Perfect love casts out bitterness

18 There is no fear in love, but perfect love casts out fear; for fear has to do with punishment, and whoever fears has not reached perfection in love.

That escalated quickly.

How was morning prayer?

James asks me, less than a week later. James asked me on Monday if I wanted to lead Morning Prayer on Wednesday, so I did. I prayed with one of the Curates; James was not there. As I was leaving Church, I spotted something that needed dropping into the Church office. I take it over and stick it through the letterbox. James opens the door, and asks how it went.


I say dryly, and shake my head laughing apologetically

I’m sorry.

There were more emotions packed into those twenty prayerful minutes than can be unpacked on the Church office doorstep. Humour as defence. I am still processing.

I feel as if I have to keep explaining myself. It happened the day before, too, first thing. One of the Curates asked how 2024 had been going for me. I replied nonchalantly


When I failed to get the job at King’s last year, the feedback I was given included that in the interview I went too deep too quickly. They expressed concern I would not cope with small talk in the Chaplaincy. Indignant in various ways at the time, I am starting to wonder if they might have had a point. Church life seems to involve a lot of conversations about the weather which read as purposefully benign.

I explain, then, something about humour and my professional background. Comedy among statisticians is particular. Statistician humour blends intellectual prowess, technical expertise and rapier wit. It is a form of in-group bonding, within-group jousting. Starting a story in the middle of it, a pattern of speech I am prone to, fell in well with this. It asks, can you fill in the blanks? Can you keep up?

Statisticians care little for the priors of those emotive biologists. No wonder when I had designs on starting a consultancy, I dreamt of calling it

Nihilism and Graphs.

If you can’t keep up with me, you can’t do anything at all.

Statistical humour is great, if you get it. It can be truly funny. Statisticians joke with plenty of innuendo (lots of references to posteriors), and a surrealist philosophical bent. Reductio ad absurdum a specialty. The joking a form of release, because statistical consulting is relational work and emotionally draining. But the pattern of joking – and more meaningfully, the motivations underlying it – do not translate to the Church.

Competitive banter can become compulsive, even habitual. The consulting statistician has to be careful always and considerate. If you say to a scientist client, deadpan, that to carry out a useful experiment they are going to need samples in the unfeasible millions, and they are used to you jesting, they might feel as if you are mocking both them and the hard work they are putting in. When to you, that is just what the data say.

But statistician-to-statistician, crossed with corporate cut and thrust, the whole thing can become cruel, fast. I am not what you might call a statistician’s statistician. My heritage is biology, not math, and I was not allowed to forget this. My PhD is technical enough but my spirit is applied. So when my boss described me as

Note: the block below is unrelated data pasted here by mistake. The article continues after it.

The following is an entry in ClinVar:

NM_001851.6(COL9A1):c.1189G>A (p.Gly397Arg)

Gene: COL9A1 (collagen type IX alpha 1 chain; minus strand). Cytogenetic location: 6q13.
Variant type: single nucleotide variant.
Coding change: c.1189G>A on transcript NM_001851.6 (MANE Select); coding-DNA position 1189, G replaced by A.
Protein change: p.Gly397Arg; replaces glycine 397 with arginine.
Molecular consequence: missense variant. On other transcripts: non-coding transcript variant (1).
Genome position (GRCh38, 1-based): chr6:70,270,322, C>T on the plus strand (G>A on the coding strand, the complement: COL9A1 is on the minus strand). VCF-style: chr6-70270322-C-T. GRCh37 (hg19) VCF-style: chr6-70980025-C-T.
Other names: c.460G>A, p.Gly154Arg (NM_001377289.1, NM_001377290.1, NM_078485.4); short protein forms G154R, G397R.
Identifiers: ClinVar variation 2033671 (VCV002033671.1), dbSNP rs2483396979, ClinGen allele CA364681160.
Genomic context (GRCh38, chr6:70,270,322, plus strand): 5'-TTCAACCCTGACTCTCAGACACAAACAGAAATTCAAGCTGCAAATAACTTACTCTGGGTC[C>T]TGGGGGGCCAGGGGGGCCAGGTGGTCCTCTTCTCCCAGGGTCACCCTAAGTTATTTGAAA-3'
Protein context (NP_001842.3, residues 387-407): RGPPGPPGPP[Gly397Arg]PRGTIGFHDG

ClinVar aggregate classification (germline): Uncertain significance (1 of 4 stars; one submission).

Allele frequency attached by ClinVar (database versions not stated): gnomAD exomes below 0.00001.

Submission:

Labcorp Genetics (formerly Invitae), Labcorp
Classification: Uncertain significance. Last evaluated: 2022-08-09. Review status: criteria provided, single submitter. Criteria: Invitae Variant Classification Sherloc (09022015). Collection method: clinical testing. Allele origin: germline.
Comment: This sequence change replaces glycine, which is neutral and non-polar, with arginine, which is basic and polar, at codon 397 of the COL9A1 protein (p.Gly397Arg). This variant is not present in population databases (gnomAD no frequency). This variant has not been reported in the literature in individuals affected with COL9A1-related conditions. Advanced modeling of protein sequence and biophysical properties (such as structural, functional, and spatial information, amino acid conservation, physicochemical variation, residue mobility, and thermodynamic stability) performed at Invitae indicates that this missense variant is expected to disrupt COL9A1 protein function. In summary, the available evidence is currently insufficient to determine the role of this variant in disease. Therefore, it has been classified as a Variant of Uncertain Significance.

not a statistician, but from the point of view of a biologist functionally equivalent to one

she was right, and as a true statistician I ought to get the joke. However if you look closely this is a joke that is doubly hurtful, yet the expectation is that I laugh. Perhaps in the long run it is for the best that corporate life gave up on me.


Being in discernment makes Church life weird. Every opportunity feels as if I am being tested, a sentiment both true and a hangover from corporate days. I feel as if I am always on show. When discerning-me puts on a front, she echos back to my corporate life, and, especially under stress, gets quippy.

The first time I met James in person, I was stressed and going a bit quickly. I had just had a garbled conversation with one of the Curates, and when James asked over post-Sunday-service-coffee, how I was doing, I confessed

I think I might have scared Freya

When he tried friendly reassurance

She’s very unflappable

I deadpanned unthinkingly

There’s a challenge.

James looked more shocked than I have seen him before or since. But to the statisticians I worked with that shock factor is the victory.

Perfect love is not very trendy

One of the people I have supporting me lives outside of my parish entirely. During one of our early email exchanges, they explained

Overall I think one key issue is that Christianity itself is kind of naff. Like, being too genuine and too innocent—that’s always kind of embarrassing, isn’t it?

I disagreed in my reply, but a year on, I can see how naïve I used to be. They are right. Back then, I did not know enough of His love, yet. I had grasped not the depth, height, width, vastness. Paradoxically, I fear that I still have not.

I am trying to draw out the contrast between corporate comedy as thinly veiled combative tussle, and the self-deprecating, forever gentle laughs that land well in Church settings. I pray, sometimes, for faster formation, because I feel as if I keep putting my foot in it.

Because one thing Christianity isn’t is a club. It is not an in-group for those in the know. You do not have to make the room laugh and admire you to garner a seat at the Lord’s table. Throughout the gospels, and on the cross, Christ’s arms are wide open for everyone. Whether through prejudice, or physical barriers, or misunderstanding, or fear, or, as in my case, with the witticisms which I know to be ego and my own terror, we must not hurt, we must not mock.

We can joke, but only in love.

A favourite Christianity-related joke.

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